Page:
Making a biopic of President of the United States George W. Bush before he has even left office is questionable, at best, and a cheap ploy to become "flavor of the month" material, at worst. Not enough time has passedactually, no time has passedto give a full perspective of Bush's life and the concrete mark he will have on history. Because of this, and because, also, director Oliver Stone (2006's "World Trade Center
") rushed the film into production in order to meet the planned pre-election 2008 release date, "W." could have been an unmitigated disaster, a spoof rather than a fair treatment of its human subject. The good news is that "W." isn't bad at all. In fact, it is a decidedly evenhanded depiction of the President. The problem, then, is that it is rushed, choppy and lacks an ending.
Following a prologue set at a 2002 meeting where, in the wake of 9/11, the term "axis of evil" was coined, "W." journeys back to Bush Jr.'s (Josh Brolin) early years, from his wild days at Yale going through a fraternity hazing, to his inability to hold down a job, to his rocky relationship with his disapproving father (James Cromwell), to his out-of-control boozing that led him to experience a spiritual awakening and become "born-again." The timeline swirls forward at lightning speed, portraying his meet-cute with future wife Laura (Elizabeth Banks), his failed run for Congress in Texas, his help with his father's Presidential campaign, and his ultimate path to becoming the U.S. President himself.
Although there is an abbreviated portrayal of Dubya's first term in the White House, director Oliver Stone opts to end the film in 2004, soon after he has made a mess out of things and publicly announced his plan (which would not reach fruition) to start pulling troops from Iraq, manipulatively orchestrated right before his reelection. "W." is not uninterestingthat much can be saidbut one has to wonder why it was made at this moment in time. In ten or fifteen years, it could have been wrought into a tightly conceived, more expansive epic. As of right now, it is but a curiosity piece rather than a satisfying narrative, hitting on key events while also frustratingly leaving a lot out. Stone relies on the viewer's knowledge to fill in the gaps, which is all well and good in the present, but it keeps the picture from holding any substantive longevity for future generations.
The most surprising aspect of "W." is its overall sympathetic view of George W. Bush. Always yearning for his father's approval while simultaneously being haunted by the constant shadow he was placed in next to brother Jeb, George is seen as a man with undeniable "daddy issues." At the same time, he had pretty much everything handed to him on a silver platterwhen he announces that he was accepted into Harvard Business School, Bush Sr. makes it known that he pulled some stringsand used these connections to become the leader of the country without the credentials or the know-how to back it up. His administration, from Vice President Dick Cheney (Richard Dreyfuss), to Secretary of Defense Donald Rumsfeld (Scott Glenn), to Condoleezza Rice (Thandie Newton), come together in scenes where their well-meaning ways could not preclude their ineptitude in making rash decisions and handling world affairs. Among them, then-Secretary of State Colin Powell (Jeffrey Wright) is the only one who looks to have any common sense. When he logically questions their decision to invade Iraq, they react to him as if he were speaking a foreign language.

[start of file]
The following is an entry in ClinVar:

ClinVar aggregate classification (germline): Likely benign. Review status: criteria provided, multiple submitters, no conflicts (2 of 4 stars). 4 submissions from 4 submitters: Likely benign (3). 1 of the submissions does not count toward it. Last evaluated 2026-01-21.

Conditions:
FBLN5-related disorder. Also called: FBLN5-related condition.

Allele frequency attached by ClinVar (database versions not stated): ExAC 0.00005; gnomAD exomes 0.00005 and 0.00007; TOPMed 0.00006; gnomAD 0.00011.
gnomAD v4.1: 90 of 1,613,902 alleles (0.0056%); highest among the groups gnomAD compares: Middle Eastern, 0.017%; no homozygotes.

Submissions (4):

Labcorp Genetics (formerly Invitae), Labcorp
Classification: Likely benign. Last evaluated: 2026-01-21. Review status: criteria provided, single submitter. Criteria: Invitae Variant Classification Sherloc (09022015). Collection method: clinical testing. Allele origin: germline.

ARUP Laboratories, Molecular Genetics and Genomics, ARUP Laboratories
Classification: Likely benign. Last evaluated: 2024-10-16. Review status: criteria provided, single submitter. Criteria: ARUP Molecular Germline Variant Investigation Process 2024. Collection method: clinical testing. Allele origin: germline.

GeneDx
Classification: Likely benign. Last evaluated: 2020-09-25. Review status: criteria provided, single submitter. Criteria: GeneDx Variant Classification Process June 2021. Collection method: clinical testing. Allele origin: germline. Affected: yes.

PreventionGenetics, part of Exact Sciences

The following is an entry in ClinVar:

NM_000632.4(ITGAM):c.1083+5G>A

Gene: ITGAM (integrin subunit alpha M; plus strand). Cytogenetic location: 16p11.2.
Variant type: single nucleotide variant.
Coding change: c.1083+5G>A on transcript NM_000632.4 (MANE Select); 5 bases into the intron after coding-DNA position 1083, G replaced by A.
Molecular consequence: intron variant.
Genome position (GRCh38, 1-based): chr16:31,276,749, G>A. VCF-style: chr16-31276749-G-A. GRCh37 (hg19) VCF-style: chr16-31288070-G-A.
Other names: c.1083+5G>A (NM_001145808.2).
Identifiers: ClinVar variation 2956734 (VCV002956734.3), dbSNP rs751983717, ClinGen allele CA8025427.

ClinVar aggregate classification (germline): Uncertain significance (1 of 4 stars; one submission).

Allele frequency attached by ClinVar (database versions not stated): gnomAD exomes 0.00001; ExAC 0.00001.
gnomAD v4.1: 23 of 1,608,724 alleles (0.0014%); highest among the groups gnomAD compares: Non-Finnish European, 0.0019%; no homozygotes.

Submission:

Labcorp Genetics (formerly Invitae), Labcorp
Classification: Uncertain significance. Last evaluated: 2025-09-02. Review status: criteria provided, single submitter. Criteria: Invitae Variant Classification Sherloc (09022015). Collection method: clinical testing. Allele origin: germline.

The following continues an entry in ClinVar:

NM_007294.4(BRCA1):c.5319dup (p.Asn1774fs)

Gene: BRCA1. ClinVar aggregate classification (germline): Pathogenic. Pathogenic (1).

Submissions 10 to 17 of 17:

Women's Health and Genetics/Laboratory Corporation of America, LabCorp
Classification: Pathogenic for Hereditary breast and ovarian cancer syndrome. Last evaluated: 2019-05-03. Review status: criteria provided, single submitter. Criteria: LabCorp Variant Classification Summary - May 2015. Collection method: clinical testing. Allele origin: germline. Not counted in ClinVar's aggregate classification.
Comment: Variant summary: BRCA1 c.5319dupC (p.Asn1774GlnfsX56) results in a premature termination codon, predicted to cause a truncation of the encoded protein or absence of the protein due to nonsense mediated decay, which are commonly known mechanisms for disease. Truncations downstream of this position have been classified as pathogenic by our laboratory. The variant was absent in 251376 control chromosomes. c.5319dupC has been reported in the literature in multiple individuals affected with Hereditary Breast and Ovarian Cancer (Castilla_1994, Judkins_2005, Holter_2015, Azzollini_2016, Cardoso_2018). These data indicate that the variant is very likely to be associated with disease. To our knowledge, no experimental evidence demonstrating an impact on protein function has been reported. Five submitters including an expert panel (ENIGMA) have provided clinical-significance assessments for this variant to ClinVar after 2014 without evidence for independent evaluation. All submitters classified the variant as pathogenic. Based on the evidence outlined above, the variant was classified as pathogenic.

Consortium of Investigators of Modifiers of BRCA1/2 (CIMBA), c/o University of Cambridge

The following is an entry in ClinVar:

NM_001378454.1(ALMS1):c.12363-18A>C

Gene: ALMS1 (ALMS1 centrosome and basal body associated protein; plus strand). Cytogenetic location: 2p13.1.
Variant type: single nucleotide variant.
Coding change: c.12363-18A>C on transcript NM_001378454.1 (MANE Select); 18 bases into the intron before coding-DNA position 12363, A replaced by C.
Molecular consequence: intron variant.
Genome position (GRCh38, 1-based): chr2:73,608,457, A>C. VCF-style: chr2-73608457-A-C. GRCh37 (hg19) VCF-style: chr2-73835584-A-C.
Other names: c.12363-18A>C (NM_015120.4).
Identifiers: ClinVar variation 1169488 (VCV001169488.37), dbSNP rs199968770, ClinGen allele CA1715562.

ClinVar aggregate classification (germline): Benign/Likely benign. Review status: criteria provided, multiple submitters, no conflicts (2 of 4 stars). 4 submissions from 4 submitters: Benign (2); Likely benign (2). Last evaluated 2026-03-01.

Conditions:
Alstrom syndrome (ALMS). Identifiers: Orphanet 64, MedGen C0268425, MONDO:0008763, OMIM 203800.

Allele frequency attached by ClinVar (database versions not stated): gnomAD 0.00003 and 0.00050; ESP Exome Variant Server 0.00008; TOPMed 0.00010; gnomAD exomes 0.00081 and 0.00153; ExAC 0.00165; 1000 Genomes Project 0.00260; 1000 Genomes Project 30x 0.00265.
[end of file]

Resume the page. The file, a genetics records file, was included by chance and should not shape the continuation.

Late in the proceedings, George W. Bush privately confides in Laura and wonders aloud if he has made the right decisions and whether or not he can regain the trust of the American people. This moment helps to humanize him in a way that the earlier scenes where he womanizes and recklessly drunk drives cannot. He was never an ideal choice to run the country, but there is an "aw shucks" charm about him that helped to pull the wool over the eyes of those who trusted in him back in 2000, and again in 2004. The film leaves the viewer considering the price that we all must now pay, but does not necessarily sling the blame onto any one person.
With the possible exception of Thandie Newton (2008's "Run Fatboy Run
"), hilarious in her turn as Condoleezza Rice, the actors succeed in avoiding caricatures and simple imitations of their real-life counterparts. While there are physical resemblances between them, few of them are truly able to disappear into their roles. As W., Josh Brolin (2007's "No Country for Old Men
") is better than most of the skit impersonators out there because he treats the man he is playing with a fairness and open mind. He is quite good. As Bush Sr. and First Lady Laura, James Cromwell (2007's "Spider-Man 3
") and Elizabeth Banks (2008's "Meet Dave
") are the biggest stretches, looks-wise. Cromwell plays the elder Bush as caring, but a bit domineering and skeptical of his son's worth. Banks is instantly charismatic as Laura, but virtually vanishes from the second half. George's and Laura's twin daughters Jenna and Barbara are passingly glimpsed as children in a photograph, but otherwise are nowhere to be seen. As previously noted, there is a lot missing from this biopic that might have helped to paint a fuller picture of the President.
"W." is fine for what it isa snapshot of an ill-equipped man who rose to powerbut the film doesn't really offer any new information or insights. Director Oliver Stone and screenwriter Stanley Weiser simply run through a laundry list of true-life happenings and try to replicate them. They do a serviceable job of this, but that is all it is. Since George W. Bush's life story is far from finished, what is the point?